After completion of surgery, which lasted for 115 min, residual neuromuscular block was reversed with 2.5 mg neostigmine and 1 mg atropine. The response to neostigmine was rapid and the TOF ratio had recovered to 0.75 in 4.9 min. The ionized calcium concentration showed a significant decrease to 4.2 mg dL−1 after removal of the adenoma. Calcium was subsequently administered at a rate of 0.5 mg kg−1 h−1.

Upon return of spontaneous respiration, the trachea was extubated and the patient sent to the recovery room. He was discharged the 10th postoperative day.


pHPT is the commonest cause of hypercalcaemia. Often the patients are elderly females who are found to have a benign adenoma of a single parathyroid [1]. Symptoms associated with hypercalcaemia include muscle cramps, laryngeal spasm, bronchospasm, bradycardia, arrhythmias, anxiety, constipation, anorexia, nausea and vomiting. Poor fluid intake and fluid loss due to emesis are responsible for dehydration and may contribute to an acute hypercalcaemic crisis. Therefore normal intravascular volume and electrolyte status must be restored before anaesthesia and surgery. Therapeutic strategy includes increasing urinary calcium excretion by means of hydration and diuresis.

Our patient presented with dyspnoea due to an enlarged thyroid that compressed and displaced the trachea. Bentrem and colleagues showed that 18% of patients with HPT had concomitant thyroid disease [4]. Goitre, when accompanied by tracheal compression, constitutes an aggravating factor for difficult airway, but no resistance has been encountered in passage of the endotracheal tube through the compressed or narrowed portion of the trachea [2]. For this reason, fibreoptic endotracheal intubation is advisable.

Ljunghall and colleagues showed that patients with HPT who were apparently asymptomatic preoperatively did not have defects of their neuromuscular transmission that were of clinical significance [5]. In asymptomatic pHPT neither consistent abnormality of neuromuscular transmission nor abnormal muscle structure was found [6]. On the contrary, Al Mohaya and colleagues reported a decreased response to both succinylcholine and atracurium in a patient with parathyroid adenoma [3].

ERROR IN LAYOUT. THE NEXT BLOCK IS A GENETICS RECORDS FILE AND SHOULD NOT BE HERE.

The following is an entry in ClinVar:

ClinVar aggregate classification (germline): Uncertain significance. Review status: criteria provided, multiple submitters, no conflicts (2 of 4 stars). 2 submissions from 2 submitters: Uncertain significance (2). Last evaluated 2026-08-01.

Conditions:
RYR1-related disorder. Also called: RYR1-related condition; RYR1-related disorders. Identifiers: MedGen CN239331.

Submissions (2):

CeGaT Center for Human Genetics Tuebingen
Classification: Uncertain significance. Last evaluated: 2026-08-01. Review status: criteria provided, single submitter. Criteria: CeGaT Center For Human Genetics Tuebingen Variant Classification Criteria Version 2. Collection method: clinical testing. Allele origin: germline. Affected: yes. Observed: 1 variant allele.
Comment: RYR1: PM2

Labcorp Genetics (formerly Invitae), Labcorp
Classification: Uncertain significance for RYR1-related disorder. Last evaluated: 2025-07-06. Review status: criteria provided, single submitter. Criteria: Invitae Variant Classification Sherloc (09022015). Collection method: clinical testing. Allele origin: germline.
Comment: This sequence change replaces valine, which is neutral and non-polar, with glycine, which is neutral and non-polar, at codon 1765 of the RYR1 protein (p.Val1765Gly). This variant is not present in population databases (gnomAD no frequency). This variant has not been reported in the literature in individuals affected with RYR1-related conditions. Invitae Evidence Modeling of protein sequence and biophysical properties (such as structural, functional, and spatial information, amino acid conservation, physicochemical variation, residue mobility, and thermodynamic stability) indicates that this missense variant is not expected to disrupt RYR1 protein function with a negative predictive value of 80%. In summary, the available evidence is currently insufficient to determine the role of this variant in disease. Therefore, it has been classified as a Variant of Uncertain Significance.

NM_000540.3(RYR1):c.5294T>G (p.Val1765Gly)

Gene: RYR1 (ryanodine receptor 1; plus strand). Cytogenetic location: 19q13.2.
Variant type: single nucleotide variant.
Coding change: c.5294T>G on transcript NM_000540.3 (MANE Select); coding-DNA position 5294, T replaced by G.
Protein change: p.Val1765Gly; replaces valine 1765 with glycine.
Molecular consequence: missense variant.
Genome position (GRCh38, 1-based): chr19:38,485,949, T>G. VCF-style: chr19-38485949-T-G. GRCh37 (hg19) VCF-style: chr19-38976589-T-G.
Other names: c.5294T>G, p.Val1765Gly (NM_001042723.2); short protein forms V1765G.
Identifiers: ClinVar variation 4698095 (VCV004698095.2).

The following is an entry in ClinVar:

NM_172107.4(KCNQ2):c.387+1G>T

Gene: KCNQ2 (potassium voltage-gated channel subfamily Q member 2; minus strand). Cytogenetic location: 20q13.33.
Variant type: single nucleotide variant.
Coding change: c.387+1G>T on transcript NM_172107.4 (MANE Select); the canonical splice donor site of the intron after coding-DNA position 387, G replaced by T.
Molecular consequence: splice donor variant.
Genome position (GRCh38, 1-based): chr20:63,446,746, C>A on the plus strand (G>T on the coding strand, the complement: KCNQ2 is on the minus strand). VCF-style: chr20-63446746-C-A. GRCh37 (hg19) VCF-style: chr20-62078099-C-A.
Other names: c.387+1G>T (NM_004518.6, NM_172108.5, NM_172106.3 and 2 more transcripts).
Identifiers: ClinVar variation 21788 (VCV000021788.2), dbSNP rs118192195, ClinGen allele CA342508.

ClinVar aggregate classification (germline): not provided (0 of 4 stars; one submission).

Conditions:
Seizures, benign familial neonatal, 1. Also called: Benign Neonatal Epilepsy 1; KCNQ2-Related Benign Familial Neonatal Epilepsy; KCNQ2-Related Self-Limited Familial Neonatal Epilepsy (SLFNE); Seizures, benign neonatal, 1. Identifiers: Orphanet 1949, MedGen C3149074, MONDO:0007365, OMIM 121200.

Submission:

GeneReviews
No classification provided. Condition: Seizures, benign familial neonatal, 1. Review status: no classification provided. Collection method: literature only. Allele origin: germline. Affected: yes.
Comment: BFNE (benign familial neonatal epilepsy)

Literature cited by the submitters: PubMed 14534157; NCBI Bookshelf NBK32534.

In patients there was a decreased duration of action of cis-atracurium. There was recovery of T1 to 25% of control at 26.9 min and repeated doses of cis-atracurium (0.03 mg kg−1) administered to maintain relaxation during surgery provided a clinical duration 10.2 ± 0.8 min. Wuffel and colleagues reported that recovery index 25-75% and time to a TOF ratio of 0.70 of cis-atracutium were prolonged significantly by sevoflurane compared with total intravenous anaesthesia [7]. However, in our patient, increased minimum alveolar concentration (MAC) of sevoflurane did not result in significant effects on duration of or recovery from the block. On the contrary, recovery was considerably shorter in our patient. Intraoperative electrolytes and acid-base balance status were normal and normothermia was maintained.

In conclusion, special attention should be paid to neuromuscular function monitoring in patients with pHPT.


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© 2008 European Society of Anaesthesiology